Our Purpose & Our Work

In 2010, Hand in Hand was born from a group of foster parents, social workers and child advocates seeking to make positive, systemic changes in how children enter and are cared for in the foster system.

Today, Hand in Hand supports children and families in crisis through the foundational Christian teachings of respect, unconditional love, and compassion. We exist to foster hope and opportunity for children and families in crisis by providing services focused on protection, provision and permanence. This is our purpose.

Our purpose can be seen in every emergency food box we distribute, in each hour of after school academic support we provide, in every soccer game played, and every utility bill we cover so a family can stay in their home.

It can be found in our expanded Foster Support Services created to increase our reach into the foster network.

And our purpose can be found in the staff, donors, volunteers, community partners and board members who carry this compassion and commitment with them every day.

Through Hand in Hand Safe Place, our Outreach Program and our newly developed Foster Support Services, we provide extensive resources and refuge to all children and families in need throughout our community.

In the past nine years, we have supported thousands

of children and families through our programs:

 1,500 Children

Have been given shelter at
Hand in Hand Safe Place

 396 Students

Have been enrolled in
School Outreach

 4,244 People

  Have received clothing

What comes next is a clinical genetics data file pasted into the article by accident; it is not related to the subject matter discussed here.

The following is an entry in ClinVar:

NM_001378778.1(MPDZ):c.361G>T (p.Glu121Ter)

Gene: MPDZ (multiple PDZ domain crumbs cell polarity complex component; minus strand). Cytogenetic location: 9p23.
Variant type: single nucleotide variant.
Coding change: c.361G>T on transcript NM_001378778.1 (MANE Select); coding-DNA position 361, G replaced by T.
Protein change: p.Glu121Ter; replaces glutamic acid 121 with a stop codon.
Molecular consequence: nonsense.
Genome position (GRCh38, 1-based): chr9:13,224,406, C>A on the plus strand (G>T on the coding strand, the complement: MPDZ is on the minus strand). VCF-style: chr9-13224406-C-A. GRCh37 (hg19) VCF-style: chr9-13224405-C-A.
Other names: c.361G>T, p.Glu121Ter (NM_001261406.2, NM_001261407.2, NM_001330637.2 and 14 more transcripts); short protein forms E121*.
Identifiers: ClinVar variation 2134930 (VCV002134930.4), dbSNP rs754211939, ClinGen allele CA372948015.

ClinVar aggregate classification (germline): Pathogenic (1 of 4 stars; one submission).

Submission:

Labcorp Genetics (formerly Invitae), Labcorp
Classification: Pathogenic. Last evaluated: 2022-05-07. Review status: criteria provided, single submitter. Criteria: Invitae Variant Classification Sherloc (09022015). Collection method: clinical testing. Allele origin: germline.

4,175 People

Have benefitted from
emergency food boxes

  753 People

   Have received rental/utility
   assistance

  700 Children

   Have participated in
   Soccer Outreach

OUR VISION

At its very core, Hand in Hand’s vision is to provide a platform for cohesive, comprehensive child-centric services that benefit every type of family. Whether that is kinship, guardianship, foster care, third party custody, grandfamilies, birth families or adoptees.

The end goal? To create and support harmonious, positive and prosperous family environments where children can flourish.

THE FACTS

DATA CITATIONS

6,000
Center for Social Sector Analytics & Technology (2019). Entering Out-of-Home Care (Count). www.pocdata.org

10,000
Center for Social Sector Analytics & Technology (2019).  Children in Out-of-Home Care (Count). www.pocdata.org

5,100
King 5 News. (2018). Western Washington has a Foster Care Crisis, says Expert. www.King5.com

12%
Mason Burley (2010). High School Graduation and Dropout Trends for Washington State Foster Youth. Olympia: Washington State Institute for Public Policy.

1/3
The Seattle Times (2019, February 28). Many Washington Foster Kids Become Homeless. Tennessee May Have Found a Solution. www.seattletimes.com

44%
Office of the Family and Children’s Ombuds.(2018). 2018 Annual Report. Olympia, Washington.

1 in 8
Northwest Harvest. 2018. Washington Hunger Facts. www.nwharvest.org 

1 in 8
Northwest Harvest. 2018. Washington Hunger Facts. www.nwharvest.org

41%
Center for Social Sector Analytics & Technology (2019). Placements in Family Settings. www.pocdata.org

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